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Judging Sotomayor

By Nathan Mehrens

Judge Sonia Sotomayor was rebuked on June 29 by the Supreme Court for how she handled the Ricci v. DeStefano case. Ricci thus presents an opportunity to examine whether Sotomayor, President Obama's nominee to the Court, has the requisite ability to recognize significant issues in cases.

Ricci involves a fire department intentionally discriminating against the hiring of certain firefighters because of race. The fire department administered an exam to determine promotion eligibility. The department then tossed out the results because it didn't like the racial composition of group that passed, i.e., not enough applicants with certain skin colors. This occurred even though the exam was specifically designed to be race neutral. The passing firefighters were denied their promotions and filed a civil rights lawsuit.

These firefighters reasonably believe that having the best qualified personnel is more important than the proper racial mix for the sake of political correctness. As one stated, “When your life's on the line, second best may not be good enough.”

Sounds simple enough but unfortunately Congress enshrined racial discrimination into law by allowing lawsuits against employers who use facially neutral employment criteria, such as exams, that result in a “disparate impact” on persons of a particular racial group. Employers must show that the criteria are a business necessity to defend against lawsuits.

Employers are in a lose, lose situation because the Civil Rights Act prohibits intentional racial discrimination but also allows lawsuits against them for unintentional racial discrimination. Those following civil rights litigation know this has been hotly contested. One would thus expect appeals courts to carefully weigh cases like Ricci.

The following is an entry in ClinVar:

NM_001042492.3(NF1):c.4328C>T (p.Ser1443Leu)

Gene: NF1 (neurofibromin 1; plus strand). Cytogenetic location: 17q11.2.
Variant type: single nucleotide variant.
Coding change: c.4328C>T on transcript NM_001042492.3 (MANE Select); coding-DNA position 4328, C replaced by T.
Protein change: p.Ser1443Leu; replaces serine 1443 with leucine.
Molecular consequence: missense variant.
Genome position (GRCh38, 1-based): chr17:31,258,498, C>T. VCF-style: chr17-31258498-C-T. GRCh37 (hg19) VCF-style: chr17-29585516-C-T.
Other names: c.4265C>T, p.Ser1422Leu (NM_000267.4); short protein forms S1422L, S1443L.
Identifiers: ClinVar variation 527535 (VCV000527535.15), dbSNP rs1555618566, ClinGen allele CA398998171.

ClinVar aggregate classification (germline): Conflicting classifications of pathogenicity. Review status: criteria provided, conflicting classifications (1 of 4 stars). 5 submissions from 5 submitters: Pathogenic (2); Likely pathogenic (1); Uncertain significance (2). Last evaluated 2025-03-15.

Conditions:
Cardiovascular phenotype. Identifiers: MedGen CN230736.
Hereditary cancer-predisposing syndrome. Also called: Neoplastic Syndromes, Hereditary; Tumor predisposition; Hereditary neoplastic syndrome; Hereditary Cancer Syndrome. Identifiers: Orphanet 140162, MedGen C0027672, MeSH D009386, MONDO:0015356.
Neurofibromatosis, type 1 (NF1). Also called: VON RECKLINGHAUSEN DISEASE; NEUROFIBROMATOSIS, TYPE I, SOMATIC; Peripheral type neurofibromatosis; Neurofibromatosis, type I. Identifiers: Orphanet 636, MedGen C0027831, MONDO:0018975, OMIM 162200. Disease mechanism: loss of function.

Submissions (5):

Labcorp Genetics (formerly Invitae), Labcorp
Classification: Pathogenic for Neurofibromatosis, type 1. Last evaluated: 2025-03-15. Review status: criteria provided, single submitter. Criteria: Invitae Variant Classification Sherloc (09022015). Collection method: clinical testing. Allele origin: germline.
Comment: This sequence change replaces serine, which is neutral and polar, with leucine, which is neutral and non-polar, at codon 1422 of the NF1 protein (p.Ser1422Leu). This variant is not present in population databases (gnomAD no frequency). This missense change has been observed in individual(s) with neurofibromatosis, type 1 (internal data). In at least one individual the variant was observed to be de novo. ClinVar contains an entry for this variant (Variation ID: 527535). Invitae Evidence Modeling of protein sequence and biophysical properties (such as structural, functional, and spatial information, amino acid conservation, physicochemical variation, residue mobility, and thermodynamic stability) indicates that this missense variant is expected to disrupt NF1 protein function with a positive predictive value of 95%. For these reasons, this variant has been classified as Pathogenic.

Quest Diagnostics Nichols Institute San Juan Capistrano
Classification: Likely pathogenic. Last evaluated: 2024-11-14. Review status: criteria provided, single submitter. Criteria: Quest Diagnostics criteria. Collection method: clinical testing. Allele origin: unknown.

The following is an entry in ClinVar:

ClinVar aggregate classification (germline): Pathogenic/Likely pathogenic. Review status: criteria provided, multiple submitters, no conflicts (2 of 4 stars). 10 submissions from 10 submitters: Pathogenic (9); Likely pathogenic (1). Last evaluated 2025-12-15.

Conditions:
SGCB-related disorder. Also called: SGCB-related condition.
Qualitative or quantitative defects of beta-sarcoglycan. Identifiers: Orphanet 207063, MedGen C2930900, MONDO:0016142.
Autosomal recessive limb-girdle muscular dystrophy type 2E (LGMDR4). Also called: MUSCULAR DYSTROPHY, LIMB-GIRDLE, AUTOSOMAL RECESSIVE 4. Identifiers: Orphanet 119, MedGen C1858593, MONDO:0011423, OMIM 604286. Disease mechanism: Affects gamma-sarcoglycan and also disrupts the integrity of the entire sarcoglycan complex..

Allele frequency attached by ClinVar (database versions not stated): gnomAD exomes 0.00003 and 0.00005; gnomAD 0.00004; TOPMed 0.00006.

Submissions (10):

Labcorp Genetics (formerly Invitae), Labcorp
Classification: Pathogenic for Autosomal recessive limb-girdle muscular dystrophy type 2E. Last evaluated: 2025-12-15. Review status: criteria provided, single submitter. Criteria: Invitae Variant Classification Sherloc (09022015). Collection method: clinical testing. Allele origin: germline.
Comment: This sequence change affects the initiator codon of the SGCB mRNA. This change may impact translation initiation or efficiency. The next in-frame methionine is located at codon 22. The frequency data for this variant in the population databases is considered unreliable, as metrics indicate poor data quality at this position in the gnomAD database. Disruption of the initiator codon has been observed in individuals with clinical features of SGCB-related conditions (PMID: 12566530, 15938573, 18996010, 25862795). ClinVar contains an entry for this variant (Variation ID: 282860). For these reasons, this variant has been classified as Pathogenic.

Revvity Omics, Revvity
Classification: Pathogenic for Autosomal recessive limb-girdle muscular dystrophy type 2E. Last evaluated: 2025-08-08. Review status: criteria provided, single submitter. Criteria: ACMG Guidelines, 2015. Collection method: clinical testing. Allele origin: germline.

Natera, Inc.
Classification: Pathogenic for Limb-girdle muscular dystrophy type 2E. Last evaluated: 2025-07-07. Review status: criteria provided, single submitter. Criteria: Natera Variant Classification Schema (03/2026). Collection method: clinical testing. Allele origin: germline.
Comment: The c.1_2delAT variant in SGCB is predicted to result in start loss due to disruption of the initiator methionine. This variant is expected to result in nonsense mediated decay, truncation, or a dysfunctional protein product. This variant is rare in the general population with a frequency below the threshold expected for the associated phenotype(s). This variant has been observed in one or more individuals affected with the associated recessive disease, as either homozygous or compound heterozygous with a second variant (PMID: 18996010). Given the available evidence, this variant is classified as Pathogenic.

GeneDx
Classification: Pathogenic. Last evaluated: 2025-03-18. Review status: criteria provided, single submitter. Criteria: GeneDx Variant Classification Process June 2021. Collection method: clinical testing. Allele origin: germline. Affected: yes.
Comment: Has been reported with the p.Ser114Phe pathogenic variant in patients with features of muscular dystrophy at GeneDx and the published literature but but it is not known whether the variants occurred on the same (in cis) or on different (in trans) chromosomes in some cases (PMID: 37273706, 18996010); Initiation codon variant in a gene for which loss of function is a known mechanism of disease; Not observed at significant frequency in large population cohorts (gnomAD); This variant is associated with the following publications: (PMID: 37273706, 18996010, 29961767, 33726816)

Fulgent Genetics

Sotomayor's panel didn't. Instead of carefully analyzing the nuances presented, the panel initially issued an unpublished, unsigned summary order. This prompted another circuit judge to request a poll of fellow judges on whether to rehear the case. After the poll was conducted the panel withdrew the summary order, issuing a single-paragraph per curiam opinion adopting the district court's analysis.

Sotomayor's court deemed the case so unimportant that it didn't even merit a signed opinion. The full 2nd Circuit then denied rehearing, prompting dissents highlighting the panel's lack of analysis. One dissenter “hope[d] that the Supreme Court will resolve the issues of great significance raised by this case.” He stated further, “This perfunctory disposition rests uneasily with the weighty issues presented by this appeal.”

The Supreme Court agreed and provided 89 pages of analysis including concurring and dissenting opinions, a far cry from the single-paragraph treatment afforded by Sotomayor.

Fortunately the Court resolved the issues in Ricci, overturning the 2nd Circuit's unjust and unfair decision. This happened because enough Justices recognized substantial issues presented by the case, something Sotomayor apparently did not.

Thousands of cases are appealed to the Court every year, but few are granted review. Supreme Court Justices need to be able to identify issues and cases meriting attention, weeding out those that don't.

Sotomayor's confirmation hearings began on Monday. Senators should take this opportunity to question her on the process she will use when deciding whether to accept cases for review. Sotomayor's actions in Ricci suggest at minimum that she lacks the willingness to tackle tough issues.

ALG News Contributor Nathan Paul Mehrens is a member of the Bar of the U.S. Supreme Court.


 

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